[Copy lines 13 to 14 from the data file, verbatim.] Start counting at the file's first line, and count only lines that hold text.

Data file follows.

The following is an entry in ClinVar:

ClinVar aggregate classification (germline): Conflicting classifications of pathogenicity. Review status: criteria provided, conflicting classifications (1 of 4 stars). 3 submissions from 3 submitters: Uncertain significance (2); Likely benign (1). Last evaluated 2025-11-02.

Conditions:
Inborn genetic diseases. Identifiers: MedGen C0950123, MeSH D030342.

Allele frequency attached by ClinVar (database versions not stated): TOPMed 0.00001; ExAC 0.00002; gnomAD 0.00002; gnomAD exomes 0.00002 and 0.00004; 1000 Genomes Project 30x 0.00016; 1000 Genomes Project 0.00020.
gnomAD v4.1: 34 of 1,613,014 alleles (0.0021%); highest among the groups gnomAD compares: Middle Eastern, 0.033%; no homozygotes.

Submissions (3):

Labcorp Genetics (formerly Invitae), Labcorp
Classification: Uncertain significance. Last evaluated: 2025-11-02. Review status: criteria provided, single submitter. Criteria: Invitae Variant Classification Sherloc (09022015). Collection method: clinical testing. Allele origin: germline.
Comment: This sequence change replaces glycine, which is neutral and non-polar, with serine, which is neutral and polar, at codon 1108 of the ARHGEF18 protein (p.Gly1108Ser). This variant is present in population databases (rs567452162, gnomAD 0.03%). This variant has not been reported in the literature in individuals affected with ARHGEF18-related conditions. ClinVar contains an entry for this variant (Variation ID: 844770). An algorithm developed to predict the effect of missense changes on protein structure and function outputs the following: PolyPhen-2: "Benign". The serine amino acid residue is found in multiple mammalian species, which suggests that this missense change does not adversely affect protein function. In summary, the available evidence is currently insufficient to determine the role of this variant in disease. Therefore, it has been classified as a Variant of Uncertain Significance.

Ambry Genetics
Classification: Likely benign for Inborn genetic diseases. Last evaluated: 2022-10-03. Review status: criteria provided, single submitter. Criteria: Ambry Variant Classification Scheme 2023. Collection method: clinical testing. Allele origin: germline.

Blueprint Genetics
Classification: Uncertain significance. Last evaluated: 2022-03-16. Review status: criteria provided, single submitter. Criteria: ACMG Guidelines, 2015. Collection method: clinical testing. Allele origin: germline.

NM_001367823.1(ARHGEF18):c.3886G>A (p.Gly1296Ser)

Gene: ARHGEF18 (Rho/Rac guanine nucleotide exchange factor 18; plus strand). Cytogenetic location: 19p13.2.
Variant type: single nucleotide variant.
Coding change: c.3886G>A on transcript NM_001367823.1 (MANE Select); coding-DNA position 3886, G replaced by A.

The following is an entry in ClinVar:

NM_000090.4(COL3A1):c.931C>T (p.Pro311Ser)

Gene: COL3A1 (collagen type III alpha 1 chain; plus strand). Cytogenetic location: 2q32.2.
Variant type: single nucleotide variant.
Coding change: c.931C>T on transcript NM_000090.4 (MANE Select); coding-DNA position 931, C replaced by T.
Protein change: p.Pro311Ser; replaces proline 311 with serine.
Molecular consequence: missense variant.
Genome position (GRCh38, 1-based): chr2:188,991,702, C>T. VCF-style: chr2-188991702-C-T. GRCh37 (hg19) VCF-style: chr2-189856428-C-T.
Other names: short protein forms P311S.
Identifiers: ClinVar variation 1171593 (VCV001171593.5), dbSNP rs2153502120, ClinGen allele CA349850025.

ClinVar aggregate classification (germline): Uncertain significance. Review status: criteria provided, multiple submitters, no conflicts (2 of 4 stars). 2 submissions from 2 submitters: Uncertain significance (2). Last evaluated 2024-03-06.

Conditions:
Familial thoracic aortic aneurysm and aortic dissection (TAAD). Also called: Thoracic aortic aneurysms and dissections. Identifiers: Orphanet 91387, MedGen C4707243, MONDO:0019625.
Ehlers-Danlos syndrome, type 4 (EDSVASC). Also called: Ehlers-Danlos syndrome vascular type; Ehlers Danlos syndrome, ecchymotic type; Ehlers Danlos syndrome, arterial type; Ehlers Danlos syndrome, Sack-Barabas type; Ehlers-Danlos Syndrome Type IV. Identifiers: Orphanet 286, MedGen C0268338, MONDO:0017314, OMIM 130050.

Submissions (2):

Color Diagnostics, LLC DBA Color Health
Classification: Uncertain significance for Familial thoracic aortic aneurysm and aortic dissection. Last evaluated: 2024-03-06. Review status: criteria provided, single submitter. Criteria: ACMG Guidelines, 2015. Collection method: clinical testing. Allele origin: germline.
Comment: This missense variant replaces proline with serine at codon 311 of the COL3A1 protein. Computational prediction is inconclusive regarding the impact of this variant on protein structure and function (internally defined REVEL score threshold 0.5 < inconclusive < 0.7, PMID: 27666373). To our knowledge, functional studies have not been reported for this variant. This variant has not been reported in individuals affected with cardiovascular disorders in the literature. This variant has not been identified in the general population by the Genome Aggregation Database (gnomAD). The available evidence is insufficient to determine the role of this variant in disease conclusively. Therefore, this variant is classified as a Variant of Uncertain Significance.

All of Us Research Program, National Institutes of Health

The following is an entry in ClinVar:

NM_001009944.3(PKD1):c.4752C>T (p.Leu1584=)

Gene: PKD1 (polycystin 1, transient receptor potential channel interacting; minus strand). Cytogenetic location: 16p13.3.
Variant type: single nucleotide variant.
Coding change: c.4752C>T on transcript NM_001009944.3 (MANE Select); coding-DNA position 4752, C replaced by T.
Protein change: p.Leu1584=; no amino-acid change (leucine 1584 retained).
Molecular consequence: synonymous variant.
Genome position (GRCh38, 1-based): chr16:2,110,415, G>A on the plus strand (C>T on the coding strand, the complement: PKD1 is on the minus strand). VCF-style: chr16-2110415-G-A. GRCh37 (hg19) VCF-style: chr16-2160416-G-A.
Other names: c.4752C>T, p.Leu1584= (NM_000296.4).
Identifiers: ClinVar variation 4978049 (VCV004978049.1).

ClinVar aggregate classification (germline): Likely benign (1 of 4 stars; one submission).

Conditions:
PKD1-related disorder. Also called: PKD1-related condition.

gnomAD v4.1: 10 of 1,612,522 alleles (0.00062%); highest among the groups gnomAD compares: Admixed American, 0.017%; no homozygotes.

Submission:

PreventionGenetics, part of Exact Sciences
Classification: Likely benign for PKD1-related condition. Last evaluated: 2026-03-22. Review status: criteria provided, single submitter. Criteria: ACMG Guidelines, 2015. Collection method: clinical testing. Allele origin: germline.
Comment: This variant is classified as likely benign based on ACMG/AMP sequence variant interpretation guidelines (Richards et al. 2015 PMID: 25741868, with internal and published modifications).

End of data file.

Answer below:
Blueprint Genetics
Classification: Uncertain significance. Last evaluated: 2022-03-16. Review status: criteria provided, single submitter. Criteria: ACMG Guidelines, 2015. Collection method: clinical testing. Allele origin: germline.